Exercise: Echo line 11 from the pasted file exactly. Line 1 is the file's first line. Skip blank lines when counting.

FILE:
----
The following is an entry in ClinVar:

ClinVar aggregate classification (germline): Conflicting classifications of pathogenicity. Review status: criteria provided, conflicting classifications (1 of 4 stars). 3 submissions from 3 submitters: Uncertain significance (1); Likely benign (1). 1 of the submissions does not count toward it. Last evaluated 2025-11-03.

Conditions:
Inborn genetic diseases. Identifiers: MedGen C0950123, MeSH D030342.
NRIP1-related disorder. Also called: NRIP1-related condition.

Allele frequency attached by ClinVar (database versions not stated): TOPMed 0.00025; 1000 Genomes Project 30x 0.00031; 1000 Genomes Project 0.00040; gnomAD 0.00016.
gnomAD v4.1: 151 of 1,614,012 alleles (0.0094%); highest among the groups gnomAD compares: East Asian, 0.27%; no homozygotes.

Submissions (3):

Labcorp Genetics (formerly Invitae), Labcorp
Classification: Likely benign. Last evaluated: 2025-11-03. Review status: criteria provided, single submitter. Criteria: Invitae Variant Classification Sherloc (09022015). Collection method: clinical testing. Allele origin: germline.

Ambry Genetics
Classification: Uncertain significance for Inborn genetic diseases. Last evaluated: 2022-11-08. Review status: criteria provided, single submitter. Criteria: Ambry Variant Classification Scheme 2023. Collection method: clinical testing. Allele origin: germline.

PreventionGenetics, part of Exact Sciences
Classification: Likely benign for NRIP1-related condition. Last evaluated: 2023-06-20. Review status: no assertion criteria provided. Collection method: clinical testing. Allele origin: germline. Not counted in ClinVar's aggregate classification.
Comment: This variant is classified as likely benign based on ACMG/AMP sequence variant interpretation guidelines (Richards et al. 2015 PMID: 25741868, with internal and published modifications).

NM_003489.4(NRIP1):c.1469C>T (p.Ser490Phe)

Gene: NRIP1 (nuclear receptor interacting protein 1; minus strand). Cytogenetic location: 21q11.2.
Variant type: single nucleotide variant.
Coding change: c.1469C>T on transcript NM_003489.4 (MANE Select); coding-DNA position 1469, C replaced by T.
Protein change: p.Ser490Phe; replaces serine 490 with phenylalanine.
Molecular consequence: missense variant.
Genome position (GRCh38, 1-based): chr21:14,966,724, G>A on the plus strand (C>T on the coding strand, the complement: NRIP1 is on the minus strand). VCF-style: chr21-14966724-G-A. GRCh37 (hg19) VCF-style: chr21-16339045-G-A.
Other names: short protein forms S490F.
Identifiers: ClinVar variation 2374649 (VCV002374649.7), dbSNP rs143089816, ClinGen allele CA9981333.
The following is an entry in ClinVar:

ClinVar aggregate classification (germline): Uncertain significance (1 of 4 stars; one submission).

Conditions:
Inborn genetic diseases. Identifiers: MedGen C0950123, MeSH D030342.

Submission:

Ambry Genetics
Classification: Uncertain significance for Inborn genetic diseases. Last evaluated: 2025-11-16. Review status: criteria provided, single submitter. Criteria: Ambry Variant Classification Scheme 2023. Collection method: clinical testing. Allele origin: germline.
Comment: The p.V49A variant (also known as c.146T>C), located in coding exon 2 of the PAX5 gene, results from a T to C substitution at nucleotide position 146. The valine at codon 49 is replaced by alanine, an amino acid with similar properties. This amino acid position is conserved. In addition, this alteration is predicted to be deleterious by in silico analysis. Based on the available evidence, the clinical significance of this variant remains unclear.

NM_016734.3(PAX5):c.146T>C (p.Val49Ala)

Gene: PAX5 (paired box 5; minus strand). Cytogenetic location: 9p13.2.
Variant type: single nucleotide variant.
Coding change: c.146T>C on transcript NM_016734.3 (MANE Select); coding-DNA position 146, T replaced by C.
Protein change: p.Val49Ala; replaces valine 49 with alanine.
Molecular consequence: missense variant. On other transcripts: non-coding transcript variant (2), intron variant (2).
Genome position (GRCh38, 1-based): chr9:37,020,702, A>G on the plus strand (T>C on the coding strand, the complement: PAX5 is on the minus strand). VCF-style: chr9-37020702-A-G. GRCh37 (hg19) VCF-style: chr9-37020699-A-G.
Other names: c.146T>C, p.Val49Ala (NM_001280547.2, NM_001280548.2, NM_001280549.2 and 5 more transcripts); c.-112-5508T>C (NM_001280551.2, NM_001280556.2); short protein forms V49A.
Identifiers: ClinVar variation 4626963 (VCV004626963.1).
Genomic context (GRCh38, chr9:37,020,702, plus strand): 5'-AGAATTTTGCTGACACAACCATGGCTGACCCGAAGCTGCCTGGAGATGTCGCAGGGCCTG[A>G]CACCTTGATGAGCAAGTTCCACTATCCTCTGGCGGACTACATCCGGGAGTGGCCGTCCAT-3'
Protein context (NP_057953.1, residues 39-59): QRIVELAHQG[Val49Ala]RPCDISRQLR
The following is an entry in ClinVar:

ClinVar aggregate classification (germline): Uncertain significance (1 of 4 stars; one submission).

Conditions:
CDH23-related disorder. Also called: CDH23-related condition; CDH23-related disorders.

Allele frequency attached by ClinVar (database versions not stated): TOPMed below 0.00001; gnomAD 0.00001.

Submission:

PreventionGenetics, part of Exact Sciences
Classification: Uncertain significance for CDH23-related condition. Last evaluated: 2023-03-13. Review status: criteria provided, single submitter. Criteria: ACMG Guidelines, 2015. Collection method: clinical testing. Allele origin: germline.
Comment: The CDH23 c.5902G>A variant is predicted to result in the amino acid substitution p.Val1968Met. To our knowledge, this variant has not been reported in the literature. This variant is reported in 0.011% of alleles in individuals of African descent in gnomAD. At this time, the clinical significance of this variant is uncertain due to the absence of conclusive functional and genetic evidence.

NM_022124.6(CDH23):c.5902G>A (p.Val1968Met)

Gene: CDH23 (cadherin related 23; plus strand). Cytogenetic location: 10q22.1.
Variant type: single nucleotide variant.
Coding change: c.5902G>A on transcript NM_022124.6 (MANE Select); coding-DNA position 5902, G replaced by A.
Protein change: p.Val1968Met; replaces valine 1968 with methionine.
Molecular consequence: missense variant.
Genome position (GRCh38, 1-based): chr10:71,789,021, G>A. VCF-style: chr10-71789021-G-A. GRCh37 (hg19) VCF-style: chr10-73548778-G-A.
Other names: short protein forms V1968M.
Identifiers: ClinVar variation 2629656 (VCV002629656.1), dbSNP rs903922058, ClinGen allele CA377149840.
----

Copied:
Ambry Genetics